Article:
Goldwater.) 

The Chairman. The committee will come to order. 

I believe the witness has just examined a check and a statement. 
They have been made exhibits 94-A and B. 

The Chair hands to you several similar statements dated November 
1, 1954, one reflecting "The Sweeney Job" in the amount of $2,818, 
another one reflecting $5,847.56, showing a pavment on account of 
$4,039.06, leaving a balance of $1,808.52. The statement is to Mr. F. 
W. Brewster. 

Another one, the Sweeney job, living room and dining room, totaling 
$1,274.19; another one, the Sweeney job, master bedroom and boy's 
room totaling $1,018.82, and then another one showing the master 
bathroom, recreation room, lining, packing, and shipping in various 
amounts. It does not show the total. That is still on the Sweeney job. 

Another one on the Sweeney job, guest bedroom and kitchen in the 
amount of $299.72. Another one is dated September 28, 1954, which 
is a letter to Mr. Brewster, confirming the amount of $4,039.06 to 
which I have previously referred. 

There is also one covering the Venetian blinds, to which I have 
referred, an itemized statement, and drapes, in the amount of $391.79. 

Mr. Brewster, will you examine these statements to which the Chair 
has just referred and see if you identify them? 

(At this point, Senator McCarthy entered the hearing room.) 

(Documents handed to witness.) 



IMPROPER ACTIVITIES IN THE LABOR FIELD 1257 

(The witness conferred with his counsel.) 

Mr. Brewster. Does the Chair wish to have me read them ? 

The Chairman. No, sir. Just identify them, if you will, as the 
Chair has read them, and say that you recognize what they are, if they 
do. 

(At this point, Senator Mundt entered the hearing room.) 

(The witness conferred with his counsel.) 

Mr. Brewster. Mr. Chairman, I have read them. 

The Chairman. Do you recognize them as statements rendered by 
Dimny Lee Walton ? 

]Mr. Brewster. I do. 

The Chairman. For the purposes indicated ( 

Mr. Brewster. I do. 

The Chairman. They mav be made exhibit No. 95-A, B, C, D, E, 
F, G, and H. 

(The documents referred to were marked '"Exhibit 95-A, 95-B, 
95-C, 95-D, 95-E, 95-F, 95-G, and 95-H" for reference and will be 
found in the appendix on pp. 1453-1460.) 

The Chairman. The Chair now presents to you two checks, photo- 
static copies of checks, one dated Septemper 30, 1954, to Dimny Lee 
Walton, by the Western Conference on Teamsters, signed by you as 
president, and John J. Sweeney, secretarv-treasurer, in the amount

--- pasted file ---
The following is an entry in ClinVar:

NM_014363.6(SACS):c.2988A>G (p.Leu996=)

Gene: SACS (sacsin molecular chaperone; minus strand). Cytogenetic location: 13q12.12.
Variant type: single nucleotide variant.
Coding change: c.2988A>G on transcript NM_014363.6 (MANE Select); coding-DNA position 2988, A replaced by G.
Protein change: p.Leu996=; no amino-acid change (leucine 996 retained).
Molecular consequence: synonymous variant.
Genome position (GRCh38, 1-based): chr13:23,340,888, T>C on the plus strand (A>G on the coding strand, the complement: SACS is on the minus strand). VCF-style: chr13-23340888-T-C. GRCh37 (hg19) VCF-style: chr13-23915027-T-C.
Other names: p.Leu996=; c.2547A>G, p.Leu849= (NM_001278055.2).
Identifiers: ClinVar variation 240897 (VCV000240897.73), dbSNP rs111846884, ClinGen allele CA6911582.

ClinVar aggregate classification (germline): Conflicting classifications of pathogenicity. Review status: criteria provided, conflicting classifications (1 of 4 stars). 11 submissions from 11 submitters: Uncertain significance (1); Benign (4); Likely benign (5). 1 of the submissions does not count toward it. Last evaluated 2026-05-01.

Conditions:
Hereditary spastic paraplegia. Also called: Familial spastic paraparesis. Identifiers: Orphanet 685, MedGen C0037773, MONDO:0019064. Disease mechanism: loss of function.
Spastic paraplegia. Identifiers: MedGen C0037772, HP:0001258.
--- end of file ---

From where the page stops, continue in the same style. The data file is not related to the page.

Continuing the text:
of $4,039.06, and another check dated November 16, 1954, No. 7878, 
drawn on the same account, and to the same payee in the amount of 
$2,110.31, and asks you to examine these checks and see if you identify 
them. 

(Documents handed to witness.) 

(The witness conferred with his counsel.) 

Mr. Brewster. Were there only the two checks, Mr. Chairman? 

The Chairman. You do recognize the checks^ Do you recognize 
the two checks that the Chair has just presented to you? 

Mr. Brewster. I do. 

The Chairman. They may be made exhibits 96-A and B. 

(The documents referred to were marked ''Exhibits 96-A and 96-B 
for reference and will be found in the appendix on pp. 1461-1462.) 

Mr. Kennedy. Mr. Chairman, I would like to point out that those 
3 checks, the one that he examined prior to the recess with those 2 
checks, make a total of Dimny Lee Walton of $6,663.37, and that these 
payments to Dimny Lee Walton, according to the records of the 
Western Conference of Teamsters, were for work done on John J. 
Sweeney's home. 

The Chairman. Do you have any comment, Mr. Brewster ? 

Mr. Brewster. Yes, sir. 

The Chairman. All right. 

Mr. Brewster. Sweeney had moved into Portland about less than 
IS months, I believe, and has bought a new home, had furnished it, 
put the carpeting, drapes, and he was settled in his new home, and 
we hired him to come to Seattle, the western conference did. Some- 
times, I believe, in the latter part of August or the first part of Sep- 
tember, I believe the minutes will show that we hired him with a 
provision that he would not lose any money on the home that he had 
purchased by virtue of his change in location. I think the minutes 



1258 IMPROPER ACTIVITIES IX THE LABOR FIELD 

The Chairman. Do you know ^A-lle^e the minutes are ^ 

Mr. Brewster. Well, I think they are here. 

The Chairmax. Do you have the minutes ? 

Mr. Brewster. The transaction relative to carpeting his place and 
putting in the drapes, and also that there would be no loss in pur- 
chasing the house, he would not lose anything. He had to sell it 
down there in a hurry. 

(At this point. .Senator McCarthy withdraw from the hearing 
room.) 

Mr. Kenxedy. "We made a stud}-, again, of the minutes and find no 
mention of it. 

Mr. Brewster. I will explain the minutes. I am sure there are some 
there somewhere. 

The Chairman. Will you get the minutes, if they are available, if 
they have not been destroyed ? 

Mr. Brewster. Yes. I will get them. 

The Chair3Iax. Will vou get those minutes and make them avail- 
able? 

Mr. Brewster. I will, yes, sir, that portion of them, I certainly will. 

Mr. Kennedy. Mr. Salinger of the committee staff is here, Mr, 
Chairman, and he has made a study of the minutes. He is available 
to testify as to whether he has found this in the minutes. 

The Chairman. Mr. Salinger, come around in front of the table. 

Mr. Griffin. Mr. Chairman, to save time, can't the witness tell his 
story and then 

The Chairman. Let us keep the record somewhat in order. It will 
not take but a moment. 

(Members present at this point: The Chairman, Senators Mundt 
and Goldwater.} 

TESTIMONY OF PIERRE E. G. SALINGER— Resumed